Touring Venice Italy - Cannaregio District

What should we visit in Venice's Cannaregio District?...

We hope that you are enjoying our series of articles and guest articles on Italian tourist attractions, covering the entire country except for its major cities. In a sense we have left the best for last. We will describe what to see in Italy’s great cities neighborhood by neighborhood. You may not realize it, but Venice is divided into 8 districts. And each and every one of these districts boasts its own sightseeing attractions. If you have time, visit them all. In any case, read these articles to help plan your trip to this unique city. You may be in for some real surprises.

The Cannaregio area district or, as they say in Venice, sestiere, forms the north central section of this city. A major attraction is the Museum of “Cà d’Oro”, built in the early Fifteenth Century. This beautiful Gothic palace on the Grand Canal was originally covered with gold leaf. The palace roof and sinuous pointed arches show Moorish influence. This edifice is now a museum featuring Titian and Tintoretto, as well as Gothic and Renaissance furniture. You should see this building at night when its facade is illuminated and reflected in the water below.

Cà d’Oro View, Venice Italy

Cà d’Oro View, Venice Italy

To the west along the Grand Canal is the Casinò of Venice, located in the late Fifteenth Century Palace of Ca' Vendramin Calergi. This is one of the world’s most beautiful gaming houses. It opened as a casino in 1638 and claims to be the world’s oldest casino. If you still have money to lose before leaving Venice, Italy’s first American style casino is located near the airport.

Palazzo Labia, Venice, Italy

Palazzo Labia, Venice, Italy

Another magnificent edifice is the Palazzo Labia, facing on the Cannaregio and the Grand Canals. This is one of the last great palaces of Venice, built in the Seventeenth and Eighteenth Centuries. It seems that the Labia family were foreigners, coming from Spain, and may have felt the need to compensate for their lack of Venetian ancestors by showing their money. If you keep track of such things, the Palazzo’s new French owner held a masquerade ball on September 3, 1951, one of the social events of the century. It launched Pierre Cardin’s career. Christian Dior and Salvador Dali designed each other’s costumes. What do you do for an encore? This property was subsequently sold to Italian State Television, who put it up for sale. Just in case you want to make an offer, the Palazzo must be used in for cultural purposes. So I am out.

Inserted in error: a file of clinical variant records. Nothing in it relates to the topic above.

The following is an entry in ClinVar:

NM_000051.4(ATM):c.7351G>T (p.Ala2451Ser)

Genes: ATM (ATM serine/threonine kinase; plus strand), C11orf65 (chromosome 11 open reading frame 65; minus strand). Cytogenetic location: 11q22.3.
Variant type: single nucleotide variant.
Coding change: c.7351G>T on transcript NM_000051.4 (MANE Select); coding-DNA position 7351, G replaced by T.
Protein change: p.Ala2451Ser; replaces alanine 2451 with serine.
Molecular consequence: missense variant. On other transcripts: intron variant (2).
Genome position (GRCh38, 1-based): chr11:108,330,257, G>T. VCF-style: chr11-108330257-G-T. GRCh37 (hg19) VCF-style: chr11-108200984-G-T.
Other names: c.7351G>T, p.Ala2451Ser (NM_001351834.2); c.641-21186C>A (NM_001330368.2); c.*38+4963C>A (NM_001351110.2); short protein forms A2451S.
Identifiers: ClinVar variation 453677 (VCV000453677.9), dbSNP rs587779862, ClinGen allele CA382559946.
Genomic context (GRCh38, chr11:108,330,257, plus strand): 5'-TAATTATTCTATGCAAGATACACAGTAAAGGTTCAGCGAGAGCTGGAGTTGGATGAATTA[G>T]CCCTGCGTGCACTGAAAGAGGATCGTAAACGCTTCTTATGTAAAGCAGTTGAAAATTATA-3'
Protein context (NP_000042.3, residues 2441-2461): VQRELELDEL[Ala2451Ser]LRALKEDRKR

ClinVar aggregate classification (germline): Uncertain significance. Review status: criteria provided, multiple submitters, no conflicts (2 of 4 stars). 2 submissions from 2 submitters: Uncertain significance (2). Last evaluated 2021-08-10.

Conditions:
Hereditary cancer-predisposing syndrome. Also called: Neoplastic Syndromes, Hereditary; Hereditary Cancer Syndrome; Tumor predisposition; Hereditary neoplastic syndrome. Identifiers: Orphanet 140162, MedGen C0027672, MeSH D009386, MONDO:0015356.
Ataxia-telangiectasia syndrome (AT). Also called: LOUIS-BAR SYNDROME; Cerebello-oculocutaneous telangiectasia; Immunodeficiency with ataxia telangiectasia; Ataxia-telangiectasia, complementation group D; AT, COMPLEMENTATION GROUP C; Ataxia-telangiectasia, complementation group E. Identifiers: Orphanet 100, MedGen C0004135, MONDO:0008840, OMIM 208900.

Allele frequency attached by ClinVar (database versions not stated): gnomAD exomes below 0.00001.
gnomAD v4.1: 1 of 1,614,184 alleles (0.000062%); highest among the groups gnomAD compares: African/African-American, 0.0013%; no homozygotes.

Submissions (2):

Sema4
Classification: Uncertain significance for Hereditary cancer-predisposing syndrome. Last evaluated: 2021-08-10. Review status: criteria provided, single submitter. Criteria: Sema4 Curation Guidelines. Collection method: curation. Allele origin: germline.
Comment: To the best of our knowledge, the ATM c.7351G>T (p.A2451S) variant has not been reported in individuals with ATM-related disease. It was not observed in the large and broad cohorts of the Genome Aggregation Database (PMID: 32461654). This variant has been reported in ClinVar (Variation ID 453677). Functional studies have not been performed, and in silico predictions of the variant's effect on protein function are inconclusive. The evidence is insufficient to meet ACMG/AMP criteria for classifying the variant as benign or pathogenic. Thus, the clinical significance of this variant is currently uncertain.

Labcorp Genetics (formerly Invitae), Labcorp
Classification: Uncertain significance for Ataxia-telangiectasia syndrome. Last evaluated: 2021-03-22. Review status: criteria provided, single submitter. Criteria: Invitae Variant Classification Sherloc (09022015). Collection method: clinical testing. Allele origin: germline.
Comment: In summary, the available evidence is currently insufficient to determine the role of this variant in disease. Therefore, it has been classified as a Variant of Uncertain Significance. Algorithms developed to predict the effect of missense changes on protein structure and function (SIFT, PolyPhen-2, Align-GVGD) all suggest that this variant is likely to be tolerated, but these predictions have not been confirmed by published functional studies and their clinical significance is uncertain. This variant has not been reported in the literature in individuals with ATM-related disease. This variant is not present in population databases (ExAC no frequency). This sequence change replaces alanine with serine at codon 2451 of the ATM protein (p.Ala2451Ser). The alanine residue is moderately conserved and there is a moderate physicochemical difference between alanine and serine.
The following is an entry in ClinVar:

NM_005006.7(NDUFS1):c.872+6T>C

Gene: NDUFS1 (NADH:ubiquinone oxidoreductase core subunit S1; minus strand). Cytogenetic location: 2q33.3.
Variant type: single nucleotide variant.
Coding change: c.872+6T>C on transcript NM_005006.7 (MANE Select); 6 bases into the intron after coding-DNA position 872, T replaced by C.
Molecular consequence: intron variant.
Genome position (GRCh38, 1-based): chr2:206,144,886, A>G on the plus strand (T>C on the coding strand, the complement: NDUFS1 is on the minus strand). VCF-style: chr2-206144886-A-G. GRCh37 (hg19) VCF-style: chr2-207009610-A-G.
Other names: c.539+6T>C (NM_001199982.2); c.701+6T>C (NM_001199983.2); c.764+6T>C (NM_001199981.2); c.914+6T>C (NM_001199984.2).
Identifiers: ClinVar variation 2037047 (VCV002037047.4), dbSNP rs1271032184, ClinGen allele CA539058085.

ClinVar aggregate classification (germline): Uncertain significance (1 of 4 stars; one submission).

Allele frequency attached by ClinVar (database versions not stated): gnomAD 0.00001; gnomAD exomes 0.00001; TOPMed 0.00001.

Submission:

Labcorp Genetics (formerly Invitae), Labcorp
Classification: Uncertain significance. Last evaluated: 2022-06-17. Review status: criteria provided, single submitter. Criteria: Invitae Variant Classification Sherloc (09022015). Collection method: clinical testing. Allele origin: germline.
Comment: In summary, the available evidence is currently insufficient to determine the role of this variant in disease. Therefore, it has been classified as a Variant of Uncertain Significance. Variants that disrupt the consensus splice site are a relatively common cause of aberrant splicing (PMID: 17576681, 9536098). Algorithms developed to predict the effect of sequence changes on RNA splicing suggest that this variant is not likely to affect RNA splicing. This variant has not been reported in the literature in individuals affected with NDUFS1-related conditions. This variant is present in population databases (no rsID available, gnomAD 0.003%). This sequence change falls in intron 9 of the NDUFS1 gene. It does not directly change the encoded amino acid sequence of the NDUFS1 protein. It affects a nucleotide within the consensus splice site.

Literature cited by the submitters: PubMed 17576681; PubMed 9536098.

Of course this sestiere offers many beautiful, historic churches. The little Baroque Church of San Marziale was completely rebuilt in the late Seventeenth and early Eighteenth Centuries on its original medieval structure. Highlights include Rococò frescoes and a painting on the ceiling. The Fourteenth Century Church of Madonna dell’Orto was originally dedicated to St. Christopher, as seen in the sculpture above the entrance door. Its name changed when a statue of the Virgin found in a nearby orto (garden) was brought into the church and allegedly worked miracles. This was Tintoretto's parish church; it boasts several of his beautiful frescoes, and his tomb.

And wherever you go and whatever you do, check out the fine Veneto or other Italian wines.

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About the Author

Levi Reiss has authored or co-authored ten books on computers and the Internet, but to be honest, he would rather just drink fine Italian or other wine, accompanied by the right foods. He teaches classes in computers at an Ontario French-language community college. Visit his website www.travelitalytravel.com devoted to Italian travel with an accent on fine Italian wine and food. Visit his central wine website www.theworldwidewine.com with weekly reviews of $10 wine and columns devoted to various aspects of wine including wine and food, humor, trivia, organic and kosher wine and lots more.

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